Demodex folliculorum is a microscopic mite that can only survive on the skin of people. Most people have D. folliculorum on their skin. Usually, the mites do not cause any harm, and are therefore considered an example of commensalism rather than parasitism. If D. folliculorum does cause disease, this is known as demodicosis.
The treatment options listed on Medscape include:
Various treatments have been used to control Demodex mites. Most treatments involve spreading an ointment at the base of the eyelashes at night to trap mites as they emerge from their burrow and/or move from one follicle to another. A tea tree oil product (Cliradex) can be used. Terpinen-4-ol is the most active component of tea tree oil.
Empiric antimicrobial therapy must be comprehensive and should cover all likely pathogens in the context of this clinical setting.
Erythromycin ophthalmic (Ilotycin)
Belongs to the macrolide group of antibiotics. Basic and readily forms a salt when combined with an acid. Inhibits protein synthesis without affecting nucleic acid synthesis. Used for the treatment of ocular infections involving the lids, conjunctiva, and/or cornea caused by organisms susceptible to it.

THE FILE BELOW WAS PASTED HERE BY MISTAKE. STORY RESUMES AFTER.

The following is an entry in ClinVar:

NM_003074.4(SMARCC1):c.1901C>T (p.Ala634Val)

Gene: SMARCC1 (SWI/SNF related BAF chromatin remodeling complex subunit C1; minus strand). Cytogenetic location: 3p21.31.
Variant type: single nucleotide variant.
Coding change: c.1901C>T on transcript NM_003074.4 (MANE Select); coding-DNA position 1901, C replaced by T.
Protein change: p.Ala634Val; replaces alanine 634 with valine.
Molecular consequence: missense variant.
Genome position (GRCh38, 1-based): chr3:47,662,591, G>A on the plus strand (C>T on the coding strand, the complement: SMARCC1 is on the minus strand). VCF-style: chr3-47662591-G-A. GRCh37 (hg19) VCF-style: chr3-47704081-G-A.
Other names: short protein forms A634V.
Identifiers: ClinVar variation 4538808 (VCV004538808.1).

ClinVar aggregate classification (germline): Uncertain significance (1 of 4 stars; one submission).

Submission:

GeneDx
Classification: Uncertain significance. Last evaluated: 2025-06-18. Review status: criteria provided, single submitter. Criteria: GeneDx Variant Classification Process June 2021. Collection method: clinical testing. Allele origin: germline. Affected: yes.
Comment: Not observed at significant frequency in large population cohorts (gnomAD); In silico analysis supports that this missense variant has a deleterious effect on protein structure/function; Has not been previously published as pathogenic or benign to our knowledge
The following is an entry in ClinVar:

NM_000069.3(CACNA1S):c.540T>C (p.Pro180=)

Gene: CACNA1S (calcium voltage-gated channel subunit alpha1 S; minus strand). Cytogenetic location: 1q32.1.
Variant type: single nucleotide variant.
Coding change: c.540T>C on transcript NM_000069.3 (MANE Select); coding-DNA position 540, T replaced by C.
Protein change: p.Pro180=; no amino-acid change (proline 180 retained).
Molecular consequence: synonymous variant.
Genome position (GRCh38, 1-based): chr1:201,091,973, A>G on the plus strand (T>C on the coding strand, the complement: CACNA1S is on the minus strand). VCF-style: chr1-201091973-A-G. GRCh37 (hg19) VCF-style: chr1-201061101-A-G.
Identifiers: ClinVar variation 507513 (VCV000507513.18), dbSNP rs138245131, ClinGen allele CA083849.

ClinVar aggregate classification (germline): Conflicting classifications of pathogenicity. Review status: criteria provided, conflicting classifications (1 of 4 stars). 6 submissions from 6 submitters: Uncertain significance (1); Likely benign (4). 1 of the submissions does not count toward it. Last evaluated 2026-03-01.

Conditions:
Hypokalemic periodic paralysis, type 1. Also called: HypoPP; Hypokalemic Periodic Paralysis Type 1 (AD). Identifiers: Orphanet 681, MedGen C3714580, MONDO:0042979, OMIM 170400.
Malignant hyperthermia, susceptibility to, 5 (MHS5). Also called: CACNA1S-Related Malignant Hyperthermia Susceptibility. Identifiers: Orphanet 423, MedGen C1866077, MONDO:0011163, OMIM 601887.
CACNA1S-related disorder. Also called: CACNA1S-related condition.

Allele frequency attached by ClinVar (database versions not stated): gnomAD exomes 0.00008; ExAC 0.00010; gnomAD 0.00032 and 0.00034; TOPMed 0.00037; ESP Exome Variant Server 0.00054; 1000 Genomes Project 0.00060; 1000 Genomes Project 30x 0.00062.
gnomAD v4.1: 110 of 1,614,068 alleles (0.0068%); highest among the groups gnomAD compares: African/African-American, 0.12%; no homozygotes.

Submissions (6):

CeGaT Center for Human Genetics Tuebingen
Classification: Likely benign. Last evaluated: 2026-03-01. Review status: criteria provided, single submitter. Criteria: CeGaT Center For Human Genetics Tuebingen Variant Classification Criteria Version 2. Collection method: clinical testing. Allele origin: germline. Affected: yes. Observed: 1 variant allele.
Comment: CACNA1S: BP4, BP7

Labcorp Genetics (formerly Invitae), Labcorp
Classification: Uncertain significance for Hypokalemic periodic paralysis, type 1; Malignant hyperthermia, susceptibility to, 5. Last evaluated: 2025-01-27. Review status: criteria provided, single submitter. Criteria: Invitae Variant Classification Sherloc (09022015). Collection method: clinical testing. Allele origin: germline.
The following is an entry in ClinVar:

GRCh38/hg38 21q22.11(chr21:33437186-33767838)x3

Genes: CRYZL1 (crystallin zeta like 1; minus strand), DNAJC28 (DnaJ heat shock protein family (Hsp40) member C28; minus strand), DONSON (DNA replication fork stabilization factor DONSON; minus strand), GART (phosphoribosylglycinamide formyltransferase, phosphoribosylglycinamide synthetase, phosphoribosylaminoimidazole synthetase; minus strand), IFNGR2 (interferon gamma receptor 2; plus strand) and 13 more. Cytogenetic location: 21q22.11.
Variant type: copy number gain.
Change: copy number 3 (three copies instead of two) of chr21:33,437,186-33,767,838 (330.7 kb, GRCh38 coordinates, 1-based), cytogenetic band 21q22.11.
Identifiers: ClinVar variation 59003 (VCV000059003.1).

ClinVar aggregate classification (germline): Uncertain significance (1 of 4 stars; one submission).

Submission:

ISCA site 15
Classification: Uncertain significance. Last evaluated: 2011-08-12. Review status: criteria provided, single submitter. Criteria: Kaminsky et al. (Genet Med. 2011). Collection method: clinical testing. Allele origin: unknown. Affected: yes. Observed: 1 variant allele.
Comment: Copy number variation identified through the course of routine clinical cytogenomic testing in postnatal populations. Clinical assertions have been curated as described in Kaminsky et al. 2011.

That's all fine. But "Used for the treatment … caused by organisms susceptible to it" seems strange. Demodex mites are not bacteria. How are they susceptible to antibiotics?
This seems not to be used for prevention or treatment of secondary/bacterial infections:
Next, apply an antibiotic/steroid ointment to help keep the mites from moving and possibly suffocate them.
Demodex infestation requires immediate, aggressive treatment by doctor, patient, Healio, Primary Care Optometry News, 2011
How does this work?